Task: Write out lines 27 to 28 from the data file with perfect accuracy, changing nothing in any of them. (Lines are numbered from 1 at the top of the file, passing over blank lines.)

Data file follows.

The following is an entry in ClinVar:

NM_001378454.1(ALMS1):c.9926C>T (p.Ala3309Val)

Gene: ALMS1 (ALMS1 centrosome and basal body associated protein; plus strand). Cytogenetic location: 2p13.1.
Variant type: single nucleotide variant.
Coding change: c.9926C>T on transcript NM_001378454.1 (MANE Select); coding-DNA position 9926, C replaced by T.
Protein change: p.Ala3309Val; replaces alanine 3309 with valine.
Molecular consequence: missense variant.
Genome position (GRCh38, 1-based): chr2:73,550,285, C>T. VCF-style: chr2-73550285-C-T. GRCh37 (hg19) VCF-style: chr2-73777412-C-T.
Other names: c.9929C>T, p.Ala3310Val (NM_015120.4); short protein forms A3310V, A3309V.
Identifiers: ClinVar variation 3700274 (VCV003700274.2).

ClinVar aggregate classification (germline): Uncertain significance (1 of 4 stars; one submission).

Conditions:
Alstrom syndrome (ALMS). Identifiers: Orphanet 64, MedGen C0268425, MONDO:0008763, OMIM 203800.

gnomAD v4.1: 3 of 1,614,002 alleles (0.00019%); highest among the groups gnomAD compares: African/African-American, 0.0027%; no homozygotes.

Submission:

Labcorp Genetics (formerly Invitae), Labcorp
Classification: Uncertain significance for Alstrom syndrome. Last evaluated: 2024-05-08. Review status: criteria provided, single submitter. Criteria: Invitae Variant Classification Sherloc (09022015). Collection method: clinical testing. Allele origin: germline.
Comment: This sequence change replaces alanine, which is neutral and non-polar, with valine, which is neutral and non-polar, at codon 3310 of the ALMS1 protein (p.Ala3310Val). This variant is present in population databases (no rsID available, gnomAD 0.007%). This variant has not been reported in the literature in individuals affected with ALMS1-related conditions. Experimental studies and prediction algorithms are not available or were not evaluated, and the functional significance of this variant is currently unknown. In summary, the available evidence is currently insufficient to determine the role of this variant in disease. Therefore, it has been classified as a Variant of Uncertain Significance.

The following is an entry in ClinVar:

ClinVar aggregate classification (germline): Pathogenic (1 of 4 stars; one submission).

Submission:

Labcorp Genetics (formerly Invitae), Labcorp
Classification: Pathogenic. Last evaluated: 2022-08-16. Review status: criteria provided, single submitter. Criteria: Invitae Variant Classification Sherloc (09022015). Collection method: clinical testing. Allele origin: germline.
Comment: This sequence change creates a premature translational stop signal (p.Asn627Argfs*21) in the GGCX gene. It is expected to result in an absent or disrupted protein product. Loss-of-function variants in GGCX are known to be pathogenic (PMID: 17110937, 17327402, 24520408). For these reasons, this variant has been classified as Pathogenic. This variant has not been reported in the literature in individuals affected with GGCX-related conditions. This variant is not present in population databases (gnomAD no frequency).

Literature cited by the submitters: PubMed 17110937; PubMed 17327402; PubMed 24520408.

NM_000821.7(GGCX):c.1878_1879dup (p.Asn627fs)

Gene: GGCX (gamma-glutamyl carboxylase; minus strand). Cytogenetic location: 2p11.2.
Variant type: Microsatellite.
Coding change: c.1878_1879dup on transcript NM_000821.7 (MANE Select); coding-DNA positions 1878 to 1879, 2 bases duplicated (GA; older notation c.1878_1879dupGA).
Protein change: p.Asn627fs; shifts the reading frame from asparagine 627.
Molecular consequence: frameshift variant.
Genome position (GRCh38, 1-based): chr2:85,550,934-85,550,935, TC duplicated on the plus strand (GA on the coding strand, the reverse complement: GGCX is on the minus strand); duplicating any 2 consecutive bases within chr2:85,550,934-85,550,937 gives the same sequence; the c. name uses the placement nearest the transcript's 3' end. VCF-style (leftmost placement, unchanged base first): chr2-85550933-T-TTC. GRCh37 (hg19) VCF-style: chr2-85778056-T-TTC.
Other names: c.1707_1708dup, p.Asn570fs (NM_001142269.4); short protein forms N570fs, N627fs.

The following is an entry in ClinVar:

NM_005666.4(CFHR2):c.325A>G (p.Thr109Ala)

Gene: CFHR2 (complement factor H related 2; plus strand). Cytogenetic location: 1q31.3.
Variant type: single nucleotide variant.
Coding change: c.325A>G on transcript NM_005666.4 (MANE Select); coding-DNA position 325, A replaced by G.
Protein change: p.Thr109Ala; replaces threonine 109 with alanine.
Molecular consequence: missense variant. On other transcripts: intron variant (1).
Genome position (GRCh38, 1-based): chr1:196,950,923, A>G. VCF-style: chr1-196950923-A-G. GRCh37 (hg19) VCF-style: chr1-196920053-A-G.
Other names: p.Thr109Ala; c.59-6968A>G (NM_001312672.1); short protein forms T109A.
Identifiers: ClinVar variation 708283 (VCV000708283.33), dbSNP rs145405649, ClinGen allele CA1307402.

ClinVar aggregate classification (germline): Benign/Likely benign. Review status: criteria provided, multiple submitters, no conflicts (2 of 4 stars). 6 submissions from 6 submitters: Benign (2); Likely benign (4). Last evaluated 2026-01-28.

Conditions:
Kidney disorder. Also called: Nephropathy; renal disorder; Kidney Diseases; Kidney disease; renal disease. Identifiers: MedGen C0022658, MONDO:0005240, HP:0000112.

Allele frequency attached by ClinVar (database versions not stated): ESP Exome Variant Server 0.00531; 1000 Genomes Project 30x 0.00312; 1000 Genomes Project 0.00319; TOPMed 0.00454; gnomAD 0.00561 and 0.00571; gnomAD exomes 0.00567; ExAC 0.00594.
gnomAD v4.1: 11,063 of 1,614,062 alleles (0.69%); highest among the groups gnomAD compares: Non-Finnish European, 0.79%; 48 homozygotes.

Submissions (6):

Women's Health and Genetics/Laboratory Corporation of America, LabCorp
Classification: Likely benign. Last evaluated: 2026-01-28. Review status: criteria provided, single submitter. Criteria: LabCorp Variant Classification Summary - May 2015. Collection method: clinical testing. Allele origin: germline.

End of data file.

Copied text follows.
Gene: GGCX (gamma-glutamyl carboxylase; minus strand). Cytogenetic location: 2p11.2.
Variant type: Microsatellite.